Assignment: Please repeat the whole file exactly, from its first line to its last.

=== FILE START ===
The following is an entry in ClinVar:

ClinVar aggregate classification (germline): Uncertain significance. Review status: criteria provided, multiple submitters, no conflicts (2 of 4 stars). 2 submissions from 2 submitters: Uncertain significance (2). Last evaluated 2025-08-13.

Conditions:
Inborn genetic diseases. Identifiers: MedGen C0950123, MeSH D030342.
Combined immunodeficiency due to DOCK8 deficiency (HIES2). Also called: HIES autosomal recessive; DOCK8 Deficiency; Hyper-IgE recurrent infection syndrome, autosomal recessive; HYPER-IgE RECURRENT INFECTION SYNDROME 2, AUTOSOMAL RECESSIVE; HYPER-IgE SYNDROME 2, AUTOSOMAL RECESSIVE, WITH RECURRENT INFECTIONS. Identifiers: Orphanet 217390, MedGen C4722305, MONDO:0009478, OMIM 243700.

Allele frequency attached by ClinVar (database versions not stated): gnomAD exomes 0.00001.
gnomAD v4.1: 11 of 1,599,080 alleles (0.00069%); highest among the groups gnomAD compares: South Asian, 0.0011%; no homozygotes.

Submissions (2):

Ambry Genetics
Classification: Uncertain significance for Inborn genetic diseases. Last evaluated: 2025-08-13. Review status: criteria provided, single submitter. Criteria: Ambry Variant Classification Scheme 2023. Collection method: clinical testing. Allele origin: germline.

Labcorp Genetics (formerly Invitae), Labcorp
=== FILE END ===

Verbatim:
The following is an entry in ClinVar:

ClinVar aggregate classification (germline): Uncertain significance. Review status: criteria provided, multiple submitters, no conflicts (2 of 4 stars). 2 submissions from 2 submitters: Uncertain significance (2). Last evaluated 2025-08-13.

Conditions:
Inborn genetic diseases. Identifiers: MedGen C0950123, MeSH D030342.
Combined immunodeficiency due to DOCK8 deficiency (HIES2). Also called: HIES autosomal recessive; DOCK8 Deficiency; Hyper-IgE recurrent infection syndrome, autosomal recessive; HYPER-IgE RECURRENT INFECTION SYNDROME 2, AUTOSOMAL RECESSIVE; HYPER-IgE SYNDROME 2, AUTOSOMAL RECESSIVE, WITH RECURRENT INFECTIONS. Identifiers: Orphanet 217390, MedGen C4722305, MONDO:0009478, OMIM 243700.

Allele frequency attached by ClinVar (database versions not stated): gnomAD exomes 0.00001.
gnomAD v4.1: 11 of 1,599,080 alleles (0.00069%); highest among the groups gnomAD compares: South Asian, 0.0011%; no homozygotes.

Submissions (2):

Ambry Genetics
Classification: Uncertain significance for Inborn genetic diseases. Last evaluated: 2025-08-13. Review status: criteria provided, single submitter. Criteria: Ambry Variant Classification Scheme 2023. Collection method: clinical testing. Allele origin: germline.

Labcorp Genetics (formerly Invitae), Labcorp